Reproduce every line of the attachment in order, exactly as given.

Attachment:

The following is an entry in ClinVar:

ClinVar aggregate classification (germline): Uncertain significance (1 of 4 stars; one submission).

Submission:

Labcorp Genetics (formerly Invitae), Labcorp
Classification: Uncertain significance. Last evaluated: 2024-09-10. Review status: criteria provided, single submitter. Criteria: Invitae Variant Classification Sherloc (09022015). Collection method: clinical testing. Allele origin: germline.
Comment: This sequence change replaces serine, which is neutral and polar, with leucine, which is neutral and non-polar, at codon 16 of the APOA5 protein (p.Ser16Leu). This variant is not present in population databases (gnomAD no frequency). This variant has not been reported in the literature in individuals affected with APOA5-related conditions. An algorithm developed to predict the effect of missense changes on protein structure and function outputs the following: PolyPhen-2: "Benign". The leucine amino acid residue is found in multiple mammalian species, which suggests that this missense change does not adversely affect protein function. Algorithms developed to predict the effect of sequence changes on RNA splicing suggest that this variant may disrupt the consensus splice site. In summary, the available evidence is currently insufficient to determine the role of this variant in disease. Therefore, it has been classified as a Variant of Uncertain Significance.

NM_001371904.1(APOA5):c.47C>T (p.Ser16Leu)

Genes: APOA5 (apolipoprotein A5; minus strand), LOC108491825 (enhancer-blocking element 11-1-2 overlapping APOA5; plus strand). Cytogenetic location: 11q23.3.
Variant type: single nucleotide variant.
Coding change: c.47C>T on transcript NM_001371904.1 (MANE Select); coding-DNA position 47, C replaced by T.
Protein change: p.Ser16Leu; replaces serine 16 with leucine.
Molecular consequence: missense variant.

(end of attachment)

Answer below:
The following is an entry in ClinVar:

ClinVar aggregate classification (germline): Uncertain significance (1 of 4 stars; one submission).

Submission:

Labcorp Genetics (formerly Invitae), Labcorp
Classification: Uncertain significance. Last evaluated: 2024-09-10. Review status: criteria provided, single submitter. Criteria: Invitae Variant Classification Sherloc (09022015). Collection method: clinical testing. Allele origin: germline.
Comment: This sequence change replaces serine, which is neutral and polar, with leucine, which is neutral and non-polar, at codon 16 of the APOA5 protein (p.Ser16Leu). This variant is not present in population databases (gnomAD no frequency). This variant has not been reported in the literature in individuals affected with APOA5-related conditions. An algorithm developed to predict the effect of missense changes on protein structure and function outputs the following: PolyPhen-2: "Benign". The leucine amino acid residue is found in multiple mammalian species, which suggests that this missense change does not adversely affect protein function. Algorithms developed to predict the effect of sequence changes on RNA splicing suggest that this variant may disrupt the consensus splice site. In summary, the available evidence is currently insufficient to determine the role of this variant in disease. Therefore, it has been classified as a Variant of Uncertain Significance.

NM_001371904.1(APOA5):c.47C>T (p.Ser16Leu)

Genes: APOA5 (apolipoprotein A5; minus strand), LOC108491825 (enhancer-blocking element 11-1-2 overlapping APOA5; plus strand). Cytogenetic location: 11q23.3.
Variant type: single nucleotide variant.
Coding change: c.47C>T on transcript NM_001371904.1 (MANE Select); coding-DNA position 47, C replaced by T.
Protein change: p.Ser16Leu; replaces serine 16 with leucine.
Molecular consequence: missense variant.